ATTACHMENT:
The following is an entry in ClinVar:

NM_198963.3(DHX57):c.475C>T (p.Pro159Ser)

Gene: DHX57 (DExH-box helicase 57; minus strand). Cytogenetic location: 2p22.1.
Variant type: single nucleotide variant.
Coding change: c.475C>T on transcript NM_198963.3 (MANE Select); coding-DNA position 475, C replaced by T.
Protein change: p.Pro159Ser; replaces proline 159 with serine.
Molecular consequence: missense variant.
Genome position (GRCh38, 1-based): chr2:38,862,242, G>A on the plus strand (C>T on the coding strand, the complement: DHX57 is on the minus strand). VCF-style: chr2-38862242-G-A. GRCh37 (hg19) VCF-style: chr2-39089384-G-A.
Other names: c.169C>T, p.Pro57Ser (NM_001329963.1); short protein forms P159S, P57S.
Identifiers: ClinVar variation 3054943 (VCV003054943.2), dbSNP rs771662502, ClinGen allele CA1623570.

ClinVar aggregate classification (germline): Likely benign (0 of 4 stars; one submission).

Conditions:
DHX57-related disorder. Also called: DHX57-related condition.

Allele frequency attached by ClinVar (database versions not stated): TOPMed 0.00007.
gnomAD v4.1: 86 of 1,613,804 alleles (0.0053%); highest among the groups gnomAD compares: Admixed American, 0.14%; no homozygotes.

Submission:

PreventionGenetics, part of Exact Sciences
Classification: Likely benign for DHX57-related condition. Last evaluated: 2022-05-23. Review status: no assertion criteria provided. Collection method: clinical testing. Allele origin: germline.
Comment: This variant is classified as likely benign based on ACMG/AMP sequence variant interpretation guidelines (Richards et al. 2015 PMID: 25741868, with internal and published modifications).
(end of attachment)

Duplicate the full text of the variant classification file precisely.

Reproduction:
The following is an entry in ClinVar:

NM_198963.3(DHX57):c.475C>T (p.Pro159Ser)

Gene: DHX57 (DExH-box helicase 57; minus strand). Cytogenetic location: 2p22.1.
Variant type: single nucleotide variant.
Coding change: c.475C>T on transcript NM_198963.3 (MANE Select); coding-DNA position 475, C replaced by T.
Protein change: p.Pro159Ser; replaces proline 159 with serine.
Molecular consequence: missense variant.
Genome position (GRCh38, 1-based): chr2:38,862,242, G>A on the plus strand (C>T on the coding strand, the complement: DHX57 is on the minus strand). VCF-style: chr2-38862242-G-A. GRCh37 (hg19) VCF-style: chr2-39089384-G-A.
Other names: c.169C>T, p.Pro57Ser (NM_001329963.1); short protein forms P159S, P57S.
Identifiers: ClinVar variation 3054943 (VCV003054943.2), dbSNP rs771662502, ClinGen allele CA1623570.

ClinVar aggregate classification (germline): Likely benign (0 of 4 stars; one submission).

Conditions:
DHX57-related disorder. Also called: DHX57-related condition.

Allele frequency attached by ClinVar (database versions not stated): TOPMed 0.00007.
gnomAD v4.1: 86 of 1,613,804 alleles (0.0053%); highest among the groups gnomAD compares: Admixed American, 0.14%; no homozygotes.

Submission:

PreventionGenetics, part of Exact Sciences
Classification: Likely benign for DHX57-related condition. Last evaluated: 2022-05-23. Review status: no assertion criteria provided. Collection method: clinical testing. Allele origin: germline.
Comment: This variant is classified as likely benign based on ACMG/AMP sequence variant interpretation guidelines (Richards et al. 2015 PMID: 25741868, with internal and published modifications).